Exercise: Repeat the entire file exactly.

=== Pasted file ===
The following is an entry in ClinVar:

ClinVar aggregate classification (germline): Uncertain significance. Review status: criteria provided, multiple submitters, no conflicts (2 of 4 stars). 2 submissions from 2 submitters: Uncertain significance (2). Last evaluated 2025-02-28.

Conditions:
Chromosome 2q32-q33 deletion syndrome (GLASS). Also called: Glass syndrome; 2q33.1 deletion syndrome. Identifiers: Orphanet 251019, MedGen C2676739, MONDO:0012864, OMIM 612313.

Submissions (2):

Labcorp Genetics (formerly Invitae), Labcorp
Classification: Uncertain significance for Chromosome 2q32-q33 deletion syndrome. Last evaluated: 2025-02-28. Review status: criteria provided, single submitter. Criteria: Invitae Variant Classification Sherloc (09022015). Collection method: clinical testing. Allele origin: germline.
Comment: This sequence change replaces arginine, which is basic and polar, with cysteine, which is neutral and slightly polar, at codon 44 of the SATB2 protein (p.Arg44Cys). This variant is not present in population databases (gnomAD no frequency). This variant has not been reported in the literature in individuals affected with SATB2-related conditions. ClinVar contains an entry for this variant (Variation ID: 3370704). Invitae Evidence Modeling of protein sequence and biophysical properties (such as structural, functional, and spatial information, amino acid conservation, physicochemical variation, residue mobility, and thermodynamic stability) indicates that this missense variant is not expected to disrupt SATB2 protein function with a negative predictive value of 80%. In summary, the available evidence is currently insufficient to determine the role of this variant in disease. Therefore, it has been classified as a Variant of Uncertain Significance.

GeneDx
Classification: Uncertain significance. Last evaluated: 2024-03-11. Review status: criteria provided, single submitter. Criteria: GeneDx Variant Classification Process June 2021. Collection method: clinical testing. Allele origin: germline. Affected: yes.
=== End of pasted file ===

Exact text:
The following is an entry in ClinVar:

ClinVar aggregate classification (germline): Uncertain significance. Review status: criteria provided, multiple submitters, no conflicts (2 of 4 stars). 2 submissions from 2 submitters: Uncertain significance (2). Last evaluated 2025-02-28.

Conditions:
Chromosome 2q32-q33 deletion syndrome (GLASS). Also called: Glass syndrome; 2q33.1 deletion syndrome. Identifiers: Orphanet 251019, MedGen C2676739, MONDO:0012864, OMIM 612313.

Submissions (2):

Labcorp Genetics (formerly Invitae), Labcorp
Classification: Uncertain significance for Chromosome 2q32-q33 deletion syndrome. Last evaluated: 2025-02-28. Review status: criteria provided, single submitter. Criteria: Invitae Variant Classification Sherloc (09022015). Collection method: clinical testing. Allele origin: germline.
Comment: This sequence change replaces arginine, which is basic and polar, with cysteine, which is neutral and slightly polar, at codon 44 of the SATB2 protein (p.Arg44Cys). This variant is not present in population databases (gnomAD no frequency). This variant has not been reported in the literature in individuals affected with SATB2-related conditions. ClinVar contains an entry for this variant (Variation ID: 3370704). Invitae Evidence Modeling of protein sequence and biophysical properties (such as structural, functional, and spatial information, amino acid conservation, physicochemical variation, residue mobility, and thermodynamic stability) indicates that this missense variant is not expected to disrupt SATB2 protein function with a negative predictive value of 80%. In summary, the available evidence is currently insufficient to determine the role of this variant in disease. Therefore, it has been classified as a Variant of Uncertain Significance.

GeneDx
Classification: Uncertain significance. Last evaluated: 2024-03-11. Review status: criteria provided, single submitter. Criteria: GeneDx Variant Classification Process June 2021. Collection method: clinical testing. Allele origin: germline. Affected: yes.